Airnimal Black Rhino : review — folding & dismantling
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Folding the Airnimal Black Rhino…
Airnimal Black Rhino Airnimal Black Rhino Airnimal Black Rhino
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Airnimal Black Rhino Airnimal Black Rhino Airnimal Black Rhino
Click any photo above to view enlargement.

Almost all folders (the Airnimal range included) have a single oversize downtube connecting the front and back of the bike. In most instances, the designers have marked a vertical line on this downtube at the exact midpoint of the bike… and then reached for their hacksaws!

In these bikes – those that are neither Airnimals nor Birdys – a hinge inserted at the cut in the downtube allows the back and front wheels to swing around – much like bifold patio doors – so that front and rear axles kiss together. Simple, effective, inelegant. It works but is devoid of any scrap of engineering pizzazz.

Airnimal revels in challenges and hinges bikes in the opposite plane so that the rear wheel swings underneath (not around) the bike. Riese & Müller's Birdys fold this way, too.

The Airnimal difference: dismantle before folding…

  • In the first fold – the quick everyday fold – the rear wheel swings underneath the bike and up into the front forks.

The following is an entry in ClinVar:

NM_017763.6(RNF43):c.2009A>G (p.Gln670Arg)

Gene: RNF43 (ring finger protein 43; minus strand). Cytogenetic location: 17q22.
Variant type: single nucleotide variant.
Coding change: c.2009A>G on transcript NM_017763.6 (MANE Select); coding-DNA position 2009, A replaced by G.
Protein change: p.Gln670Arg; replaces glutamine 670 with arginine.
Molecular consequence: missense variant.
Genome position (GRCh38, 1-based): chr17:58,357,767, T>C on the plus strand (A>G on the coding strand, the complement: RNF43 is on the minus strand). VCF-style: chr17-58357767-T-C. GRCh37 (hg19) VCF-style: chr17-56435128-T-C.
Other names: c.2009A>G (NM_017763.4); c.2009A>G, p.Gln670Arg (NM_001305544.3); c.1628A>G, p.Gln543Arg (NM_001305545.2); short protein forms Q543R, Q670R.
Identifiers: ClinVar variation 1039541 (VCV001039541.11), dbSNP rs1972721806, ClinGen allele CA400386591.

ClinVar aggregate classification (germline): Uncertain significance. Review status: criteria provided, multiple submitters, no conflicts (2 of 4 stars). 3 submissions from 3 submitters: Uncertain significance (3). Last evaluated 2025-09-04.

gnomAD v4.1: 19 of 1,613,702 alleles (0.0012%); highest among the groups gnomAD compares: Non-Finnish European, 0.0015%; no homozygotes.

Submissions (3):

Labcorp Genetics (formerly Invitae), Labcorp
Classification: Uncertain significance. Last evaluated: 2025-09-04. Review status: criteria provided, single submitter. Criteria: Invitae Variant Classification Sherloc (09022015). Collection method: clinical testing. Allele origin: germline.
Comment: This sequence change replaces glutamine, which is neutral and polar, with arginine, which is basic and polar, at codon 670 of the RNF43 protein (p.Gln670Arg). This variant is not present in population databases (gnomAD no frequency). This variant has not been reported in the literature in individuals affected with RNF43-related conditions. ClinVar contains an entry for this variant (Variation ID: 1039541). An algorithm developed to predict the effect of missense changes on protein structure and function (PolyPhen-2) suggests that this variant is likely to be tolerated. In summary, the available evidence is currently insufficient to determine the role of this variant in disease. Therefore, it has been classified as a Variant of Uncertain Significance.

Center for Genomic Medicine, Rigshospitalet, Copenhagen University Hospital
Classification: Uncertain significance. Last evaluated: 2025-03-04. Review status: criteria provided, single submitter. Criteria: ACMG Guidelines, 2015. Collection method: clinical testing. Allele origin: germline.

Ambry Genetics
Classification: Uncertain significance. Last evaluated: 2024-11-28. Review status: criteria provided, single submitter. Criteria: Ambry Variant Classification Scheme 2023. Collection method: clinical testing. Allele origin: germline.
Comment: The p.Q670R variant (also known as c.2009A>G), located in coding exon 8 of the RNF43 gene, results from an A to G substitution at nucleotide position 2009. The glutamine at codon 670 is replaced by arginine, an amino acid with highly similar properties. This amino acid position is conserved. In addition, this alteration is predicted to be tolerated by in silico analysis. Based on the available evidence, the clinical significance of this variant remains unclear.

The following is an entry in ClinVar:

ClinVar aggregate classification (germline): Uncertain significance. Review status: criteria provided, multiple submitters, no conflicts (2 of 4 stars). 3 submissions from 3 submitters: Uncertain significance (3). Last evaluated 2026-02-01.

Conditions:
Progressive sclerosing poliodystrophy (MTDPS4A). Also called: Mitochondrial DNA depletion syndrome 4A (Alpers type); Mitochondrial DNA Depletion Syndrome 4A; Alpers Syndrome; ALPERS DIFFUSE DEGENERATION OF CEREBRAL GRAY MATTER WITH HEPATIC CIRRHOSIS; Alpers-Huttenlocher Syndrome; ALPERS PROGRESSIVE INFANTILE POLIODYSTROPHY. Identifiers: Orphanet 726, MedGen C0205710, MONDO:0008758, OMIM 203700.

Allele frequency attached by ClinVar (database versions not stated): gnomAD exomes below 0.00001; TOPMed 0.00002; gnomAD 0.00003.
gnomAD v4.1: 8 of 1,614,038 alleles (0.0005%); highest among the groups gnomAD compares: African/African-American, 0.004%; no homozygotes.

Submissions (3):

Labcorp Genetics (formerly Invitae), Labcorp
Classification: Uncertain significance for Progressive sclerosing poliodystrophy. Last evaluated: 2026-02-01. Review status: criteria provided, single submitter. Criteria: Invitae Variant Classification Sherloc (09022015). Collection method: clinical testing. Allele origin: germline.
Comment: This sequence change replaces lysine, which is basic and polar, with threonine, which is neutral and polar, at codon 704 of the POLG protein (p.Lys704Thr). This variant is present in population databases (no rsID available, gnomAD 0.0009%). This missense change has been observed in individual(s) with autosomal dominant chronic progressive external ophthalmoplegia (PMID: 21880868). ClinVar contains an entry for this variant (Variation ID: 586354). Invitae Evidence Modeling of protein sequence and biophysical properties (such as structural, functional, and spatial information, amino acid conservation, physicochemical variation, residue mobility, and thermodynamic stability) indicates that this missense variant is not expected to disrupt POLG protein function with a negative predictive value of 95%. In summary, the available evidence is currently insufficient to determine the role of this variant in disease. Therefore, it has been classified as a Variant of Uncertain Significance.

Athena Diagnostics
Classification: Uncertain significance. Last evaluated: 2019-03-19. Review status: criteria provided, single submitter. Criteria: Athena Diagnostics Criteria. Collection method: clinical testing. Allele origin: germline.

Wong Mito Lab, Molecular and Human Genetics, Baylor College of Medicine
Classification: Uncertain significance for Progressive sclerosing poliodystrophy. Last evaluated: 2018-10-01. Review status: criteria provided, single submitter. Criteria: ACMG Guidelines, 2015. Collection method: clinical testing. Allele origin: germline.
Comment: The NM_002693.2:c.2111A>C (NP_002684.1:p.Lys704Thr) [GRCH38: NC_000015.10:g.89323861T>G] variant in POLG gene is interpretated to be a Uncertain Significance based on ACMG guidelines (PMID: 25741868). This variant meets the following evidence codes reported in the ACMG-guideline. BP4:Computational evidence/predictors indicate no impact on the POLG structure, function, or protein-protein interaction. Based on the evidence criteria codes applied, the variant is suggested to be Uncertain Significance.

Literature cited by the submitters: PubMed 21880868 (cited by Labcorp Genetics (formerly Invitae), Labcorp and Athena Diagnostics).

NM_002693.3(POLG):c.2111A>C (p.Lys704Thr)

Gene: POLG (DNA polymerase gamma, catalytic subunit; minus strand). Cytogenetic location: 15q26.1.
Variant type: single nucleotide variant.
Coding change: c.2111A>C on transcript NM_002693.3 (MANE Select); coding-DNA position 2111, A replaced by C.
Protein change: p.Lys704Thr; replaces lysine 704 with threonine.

• Note: into the front forks; not next to the front forks. Clearly, you must remove the front wheel before folding.
  • With an Airnimal, you dismantle before each fold.
  • Offsetting the increasing compactness of the folded bike you will have a mounting pile of loose bits (photo centre top).

In the first fold position this is how my Black Rhino stands apart from other folders (including Birdys):

  • handlebar remains in riding position – not folded down or turned 90º to the side;
  • front wheel + saddle & saddle post have been separated from bike.

The first fold for the Black Rhino requires undoing four quick releases – front wheel, saddle post, rear shock and pylon. The quick release skewer for the pylon (the short tube running at around 45º between saddle post and downtube – in enlargemernt of top left photo look for the tube with "Rhino" written on it) has to be unscrewed completely and removed.

With this done, you are able to swing the rear triangle under the bike so that the rear wheel fits into the now-empty front forks. No provision is made for securing the wheel there (it will fall out immediately!) or for stopping the forks from being horribly scratched – an horrendous blunder by Airnimal Designs! Before folding your expensive bike for the first time, get some padding for tubes and forks, plus a roll of velcro strapping – essential items not included in your Rhino's hefty price tag.

The triangular Carradice shoulder bag keeps the dismembered Airnimal under control. There is plenty of room for helmet and bags (Carradice 16 litre SQR saddle bag plus Topeak 5 litre TourGuide shown in bottom centre photo).

60-second fold: forget it!

If you are considering making an Airnimal part of your life, this is where you must pause. If you intend folding/unfolding your bike twice a day – commuting by bike and train, for example – choose an Airnimal Joey rather than the Rhino or Chameleon.

Rhinos and their folding road bike siblings, the Chameleons, are not fast-folding bikes. They are, most definitely, fast folding bikes. What a difference a little hyphen makes!


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